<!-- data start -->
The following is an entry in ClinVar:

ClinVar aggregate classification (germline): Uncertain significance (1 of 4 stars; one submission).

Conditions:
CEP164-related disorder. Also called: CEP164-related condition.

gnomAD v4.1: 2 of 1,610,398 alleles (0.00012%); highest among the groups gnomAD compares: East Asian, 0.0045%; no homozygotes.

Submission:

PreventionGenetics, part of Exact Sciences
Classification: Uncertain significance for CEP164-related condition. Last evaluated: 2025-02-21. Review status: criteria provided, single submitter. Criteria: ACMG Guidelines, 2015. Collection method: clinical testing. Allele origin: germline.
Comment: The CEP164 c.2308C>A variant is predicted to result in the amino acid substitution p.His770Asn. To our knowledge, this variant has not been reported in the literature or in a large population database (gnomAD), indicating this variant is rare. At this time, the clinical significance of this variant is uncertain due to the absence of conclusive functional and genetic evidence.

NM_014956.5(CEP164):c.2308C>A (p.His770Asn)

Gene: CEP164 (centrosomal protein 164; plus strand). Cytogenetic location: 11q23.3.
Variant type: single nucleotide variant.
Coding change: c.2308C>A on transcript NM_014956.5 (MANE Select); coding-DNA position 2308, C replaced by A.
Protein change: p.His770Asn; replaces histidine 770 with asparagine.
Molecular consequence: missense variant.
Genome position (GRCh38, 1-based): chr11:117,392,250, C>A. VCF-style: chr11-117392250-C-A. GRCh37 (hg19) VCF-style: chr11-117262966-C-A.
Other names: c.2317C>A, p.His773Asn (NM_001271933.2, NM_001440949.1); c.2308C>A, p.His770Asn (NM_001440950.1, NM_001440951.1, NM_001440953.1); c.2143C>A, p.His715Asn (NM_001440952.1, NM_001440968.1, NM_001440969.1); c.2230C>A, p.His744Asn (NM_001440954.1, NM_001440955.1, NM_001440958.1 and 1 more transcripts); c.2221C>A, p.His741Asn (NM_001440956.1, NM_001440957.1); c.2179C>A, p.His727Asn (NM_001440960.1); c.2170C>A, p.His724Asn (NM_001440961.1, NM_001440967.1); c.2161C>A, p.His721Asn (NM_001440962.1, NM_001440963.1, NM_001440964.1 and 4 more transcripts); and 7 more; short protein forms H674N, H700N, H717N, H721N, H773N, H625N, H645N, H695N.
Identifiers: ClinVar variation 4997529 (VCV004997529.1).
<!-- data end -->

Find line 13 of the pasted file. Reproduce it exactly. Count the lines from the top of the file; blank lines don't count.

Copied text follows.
Coding change: c.2308C>A on transcript NM_014956.5 (MANE Select); coding-DNA position 2308, C replaced by A.